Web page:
Five Key Takeaways from Other B2B EventsAugust 13, 2019
At the 20th anniversary CVENT Connect conference in Las Vegas last month, I gained some insights into the exhibition business from the perspective of other B2B event organizers – meeting planners. For those unfamiliar with the event, it’s an annual giant user group conference and trade show with 3,500-plus people targeted at those who use the company’s technology products.
It’s similar to what I saw earlier this year at Personify’s annual Personifest in Savannah, GA, which also provides a combination of education alongside suggested (in-house) solutions to solve planner pain points, minus the trade show.
Before sharing my insights, let me first say kudos to both companies for producing excellent client events. Money was spent in the right way – on making the attendee experience and journey both educational and memorable. With that, here are some of my takeaways:
1. Trade Shows are a hassle. They are an important part of the marketing mix, but A LOT of work.
This is something everyone in one of the seminar rooms acknowledged. Our challenge as an industry in the age of “1-Click” is improving the trade show experience for both exhibitors and attendees.
How about offering affordable turnkey booth furnishings (including drayage) or marketing packages? How about dumping draconian “display guidelines” that no one else in the world uses? Eliminate client pain points.
2. Salespeople at trade shows need more direction.
One of the speakers mentioned that if a salesperson doesn’t have deep knowledge of their company’s products/offerings, they don’t belong there. I 100% agree! Sometimes a company is way better off sending a tech person instead of a salesperson to a show, depending on the industry of course.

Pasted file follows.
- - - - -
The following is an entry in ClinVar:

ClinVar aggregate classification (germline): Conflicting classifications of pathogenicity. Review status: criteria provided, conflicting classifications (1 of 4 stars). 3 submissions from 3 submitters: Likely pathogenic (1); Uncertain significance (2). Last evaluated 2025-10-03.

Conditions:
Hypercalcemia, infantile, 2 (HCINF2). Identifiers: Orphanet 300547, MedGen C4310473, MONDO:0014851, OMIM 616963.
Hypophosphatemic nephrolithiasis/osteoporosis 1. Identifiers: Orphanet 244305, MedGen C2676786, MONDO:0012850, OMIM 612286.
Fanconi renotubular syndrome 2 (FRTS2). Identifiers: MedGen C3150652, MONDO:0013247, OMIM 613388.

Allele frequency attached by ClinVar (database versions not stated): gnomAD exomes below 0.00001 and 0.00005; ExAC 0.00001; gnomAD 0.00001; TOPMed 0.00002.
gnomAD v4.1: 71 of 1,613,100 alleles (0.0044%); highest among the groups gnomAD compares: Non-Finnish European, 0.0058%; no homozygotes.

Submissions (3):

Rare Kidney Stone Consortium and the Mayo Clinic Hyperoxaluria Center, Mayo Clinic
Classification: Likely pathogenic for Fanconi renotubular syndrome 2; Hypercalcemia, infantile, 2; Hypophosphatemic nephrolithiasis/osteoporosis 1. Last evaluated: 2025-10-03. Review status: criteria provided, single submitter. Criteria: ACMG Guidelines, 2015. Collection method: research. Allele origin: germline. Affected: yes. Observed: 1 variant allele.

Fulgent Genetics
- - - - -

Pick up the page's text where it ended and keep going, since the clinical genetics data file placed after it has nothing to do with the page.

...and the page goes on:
As show organizers and suppliers, we must do a better job communicating and educating those working there about the exhibit floor sales process, long before showtime.
3. Our exhibitors need help tracking conversion rates from trade shows.
Let’s face it, with the variety of metrics available on all marketing technology and platforms, we have to do more to facilitate tracking sales conversions, so clients may accurately measure the long-term value in expos. As an aside, if you’re not already doing third-party audits on your shows, now is a good time to start. Remember that famous buzzword from years past: Transparency? It’s still relevant!
4. Everyone hates drayage and no one understands anything about it except that it is stupidly expensive.
There is no such thing as a free registration counter. Or lounge. Or whatever else show management fancies on site. Drayage rates vary depending on how many “free” things show management orders.
Ultimately, exhibitors are paying for all of these extras and, as a result, many of them are feeling taken advantage of, and rightly so. According to the 2018 UFI-Explori Exhibitor Global Insights Study, exhibitors give trade shows in the U.S. a -9 Net Promoter Score, and only 25% are in the positive range. With so many unhappy campers, we are an industry ripe for disruption. Trust me. Drayage is a huge pain point for our clients.
5. Are in-booth activations the new “booth babes”?
While interactive activities and giveaways are an effective way to attract attendees to an exhibitor’s booth, are they reeling in qualified prospects? It’s great to spin a wheel and receive a prize, or enter a raffle to win an iPad, vacation or gizmo. Are attendees meaningfully interacting with an exhibitor because they are interested in the company’s offerings, or because of the fun element?
As with “booth babes” of years past, we must teach our exhibitors to better use activations to reach and attract their desired audience. This is especially true for shows where most exhibitors are selling services, not equipment or products.
It’s always refreshing to venture out of our own tried-and-true exhibition world to see how others view our industry. If we’re serious about improving the trade show experience for all stakeholders, there’s a lot to be learned from our cousins in the B2B event space.
Credit: This blog originally appeared in Trade Show Executive, August 2019 issue